1. maybe I’m hopelessly late on this, but I think it’s hilarious. He’s got a point you know. You could line americans up against a wall and shoot them and they’d think it was because they won something. My favorite part of all this is the statistic that 19% of americans think they occupy the top 1% in terms of wealth. Who says it’s lonely at the top? And it sure is a good thing they don’t have Marxian categories in their heads, or an elementary knowledge of statistics, sociology, or economics. Otherwise some of those pre-rich 70 year olds whose pensions are sitting in dick cheney’s pocket might stop working. And then how we will finance the best darn oligarchy in the world?

  2. Add to that 19% the 20% who think that they’re moving into the top 1%, and the Reagan-Bush era suddenly begins to make more sense, in a perverse sort of way. But there’s also the countervailing phenomenon — family members of mine who, while not in that 1%, are nonetheless comfortably upper-middle class, will respond to the expression “working class” by saying “that’s us. We work; we’re the working class.”

  3. this from the week in review, your countervailing theme:

    “…Oddly, as the ranks of the well-off have grown, relatively few people identify themselves as affluent. In a 1993 New York Times/CBS News poll, 91 percent of people in families making at least $75,000 a year (about $100,000 in today’s dollars) described themselves as middle class.”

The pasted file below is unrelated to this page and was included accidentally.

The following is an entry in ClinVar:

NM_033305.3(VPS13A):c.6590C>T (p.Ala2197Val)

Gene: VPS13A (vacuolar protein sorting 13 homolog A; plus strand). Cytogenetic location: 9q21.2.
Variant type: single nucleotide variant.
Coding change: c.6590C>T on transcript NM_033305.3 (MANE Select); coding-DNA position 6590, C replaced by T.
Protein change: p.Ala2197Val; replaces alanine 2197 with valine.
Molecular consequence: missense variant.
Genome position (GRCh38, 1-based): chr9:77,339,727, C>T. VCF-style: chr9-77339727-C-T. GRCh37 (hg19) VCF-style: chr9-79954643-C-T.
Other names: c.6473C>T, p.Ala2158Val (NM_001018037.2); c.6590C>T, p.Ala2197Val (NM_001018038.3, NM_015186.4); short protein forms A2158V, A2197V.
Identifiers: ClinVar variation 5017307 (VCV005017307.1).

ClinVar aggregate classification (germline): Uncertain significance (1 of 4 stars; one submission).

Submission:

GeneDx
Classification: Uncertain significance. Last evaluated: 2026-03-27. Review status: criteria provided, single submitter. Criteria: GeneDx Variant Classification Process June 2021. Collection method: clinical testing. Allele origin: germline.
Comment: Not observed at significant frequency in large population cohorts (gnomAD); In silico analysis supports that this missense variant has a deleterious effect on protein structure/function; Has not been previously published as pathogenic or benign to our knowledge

Just as you describe (though note the cut-off here is far lower). Stretched on the rack of authenticity v. consumption. The end of the statement “we’re the working class” is “and we’re not angry…”

    Another thought: the terms middle class and working class aren’t really economic anymore, they represent only reified ideology and taste. The triumph of the middle class is complete in a way — it is a state of mind, not a relative economic reality — so the top 1% wallow in the same pool of vulgarity as the middle class. One could be super-rich and call themselves middle class, or middle class and call themselves rich, and it makes no difference. In other words, we have all (or 39% of us) gone biedermeyer. How’s that for false consciousness?

  4. Dammit, I just posted a long follow-up to Aaron’s thoughts, and then somehow it got lost in the ether.

    Anyway, after reading, I ranted about it over at my site, for what it’s worth.

  5. There is an essay on the internet called ECONOMIC WARGAMES. It points out the fact that our economists ignore depreciation of durable consumer goods. How much do Americans loose on depreciation of automobiles every year?


    We don’t know. Planned Obsolescence would make this number very large, so by not doing grammar school algebra correctly our economists are covering it up.

    Dal Timgar

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